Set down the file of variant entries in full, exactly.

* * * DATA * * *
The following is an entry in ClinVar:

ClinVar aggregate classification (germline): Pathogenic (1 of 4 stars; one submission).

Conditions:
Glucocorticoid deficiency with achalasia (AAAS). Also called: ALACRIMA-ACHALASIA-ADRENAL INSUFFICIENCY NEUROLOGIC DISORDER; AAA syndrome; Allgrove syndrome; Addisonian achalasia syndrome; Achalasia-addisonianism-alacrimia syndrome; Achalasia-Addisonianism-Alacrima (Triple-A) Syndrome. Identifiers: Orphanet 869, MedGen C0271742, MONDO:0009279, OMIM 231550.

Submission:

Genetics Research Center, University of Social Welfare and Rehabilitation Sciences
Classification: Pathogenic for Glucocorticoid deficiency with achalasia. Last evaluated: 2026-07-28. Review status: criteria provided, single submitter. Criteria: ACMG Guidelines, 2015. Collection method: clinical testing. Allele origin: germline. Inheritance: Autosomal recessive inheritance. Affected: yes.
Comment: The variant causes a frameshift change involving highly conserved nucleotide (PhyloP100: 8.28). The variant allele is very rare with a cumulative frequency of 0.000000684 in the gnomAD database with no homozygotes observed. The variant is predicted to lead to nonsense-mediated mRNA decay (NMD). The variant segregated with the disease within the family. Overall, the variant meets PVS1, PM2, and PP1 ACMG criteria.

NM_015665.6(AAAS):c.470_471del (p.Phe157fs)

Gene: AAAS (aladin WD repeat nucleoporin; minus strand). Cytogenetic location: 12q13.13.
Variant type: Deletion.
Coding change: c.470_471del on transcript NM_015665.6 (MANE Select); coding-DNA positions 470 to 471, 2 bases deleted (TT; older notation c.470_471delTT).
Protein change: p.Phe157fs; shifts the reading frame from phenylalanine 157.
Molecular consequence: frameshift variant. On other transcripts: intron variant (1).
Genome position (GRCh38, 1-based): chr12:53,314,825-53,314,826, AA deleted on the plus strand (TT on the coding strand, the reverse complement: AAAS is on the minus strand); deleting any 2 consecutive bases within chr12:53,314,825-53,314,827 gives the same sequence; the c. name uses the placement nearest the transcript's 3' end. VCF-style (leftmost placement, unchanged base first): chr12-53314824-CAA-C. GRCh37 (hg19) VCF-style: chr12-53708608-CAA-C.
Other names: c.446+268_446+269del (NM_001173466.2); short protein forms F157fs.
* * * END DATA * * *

The following is an entry in ClinVar:

ClinVar aggregate classification (germline): Pathogenic (1 of 4 stars; one submission).

Conditions:
Glucocorticoid deficiency with achalasia (AAAS). Also called: ALACRIMA-ACHALASIA-ADRENAL INSUFFICIENCY NEUROLOGIC DISORDER; AAA syndrome; Allgrove syndrome; Addisonian achalasia syndrome; Achalasia-addisonianism-alacrimia syndrome; Achalasia-Addisonianism-Alacrima (Triple-A) Syndrome. Identifiers: Orphanet 869, MedGen C0271742, MONDO:0009279, OMIM 231550.

Submission:

Genetics Research Center, University of Social Welfare and Rehabilitation Sciences
Classification: Pathogenic for Glucocorticoid deficiency with achalasia. Last evaluated: 2026-07-28. Review status: criteria provided, single submitter. Criteria: ACMG Guidelines, 2015. Collection method: clinical testing. Allele origin: germline. Inheritance: Autosomal recessive inheritance. Affected: yes.
Comment: The variant causes a frameshift change involving highly conserved nucleotide (PhyloP100: 8.28). The variant allele is very rare with a cumulative frequency of 0.000000684 in the gnomAD database with no homozygotes observed. The variant is predicted to lead to nonsense-mediated mRNA decay (NMD). The variant segregated with the disease within the family. Overall, the variant meets PVS1, PM2, and PP1 ACMG criteria.

NM_015665.6(AAAS):c.470_471del (p.Phe157fs)

Gene: AAAS (aladin WD repeat nucleoporin; minus strand). Cytogenetic location: 12q13.13.
Variant type: Deletion.
Coding change: c.470_471del on transcript NM_015665.6 (MANE Select); coding-DNA positions 470 to 471, 2 bases deleted (TT; older notation c.470_471delTT).
Protein change: p.Phe157fs; shifts the reading frame from phenylalanine 157.
Molecular consequence: frameshift variant. On other transcripts: intron variant (1).
Genome position (GRCh38, 1-based): chr12:53,314,825-53,314,826, AA deleted on the plus strand (TT on the coding strand, the reverse complement: AAAS is on the minus strand); deleting any 2 consecutive bases within chr12:53,314,825-53,314,827 gives the same sequence; the c. name uses the placement nearest the transcript's 3' end. VCF-style (leftmost placement, unchanged base first): chr12-53314824-CAA-C. GRCh37 (hg19) VCF-style: chr12-53708608-CAA-C.
Other names: c.446+268_446+269del (NM_001173466.2); short protein forms F157fs.